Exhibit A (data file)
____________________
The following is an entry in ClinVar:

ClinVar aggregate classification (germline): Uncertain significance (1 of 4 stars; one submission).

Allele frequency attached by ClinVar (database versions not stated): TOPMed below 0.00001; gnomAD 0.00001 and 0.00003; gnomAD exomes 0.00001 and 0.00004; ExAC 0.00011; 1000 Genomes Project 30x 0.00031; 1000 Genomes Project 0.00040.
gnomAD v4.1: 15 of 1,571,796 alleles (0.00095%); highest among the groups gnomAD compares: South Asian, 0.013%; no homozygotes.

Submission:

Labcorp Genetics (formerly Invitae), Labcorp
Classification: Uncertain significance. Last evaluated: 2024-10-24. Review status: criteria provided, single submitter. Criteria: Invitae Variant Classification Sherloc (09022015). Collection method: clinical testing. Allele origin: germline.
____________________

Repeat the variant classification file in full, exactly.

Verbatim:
The following is an entry in ClinVar:

ClinVar aggregate classification (germline): Uncertain significance (1 of 4 stars; one submission).

Allele frequency attached by ClinVar (database versions not stated): TOPMed below 0.00001; gnomAD 0.00001 and 0.00003; gnomAD exomes 0.00001 and 0.00004; ExAC 0.00011; 1000 Genomes Project 30x 0.00031; 1000 Genomes Project 0.00040.
gnomAD v4.1: 15 of 1,571,796 alleles (0.00095%); highest among the groups gnomAD compares: South Asian, 0.013%; no homozygotes.

Submission:

Labcorp Genetics (formerly Invitae), Labcorp
Classification: Uncertain significance. Last evaluated: 2024-10-24. Review status: criteria provided, single submitter. Criteria: Invitae Variant Classification Sherloc (09022015). Collection method: clinical testing. Allele origin: germline.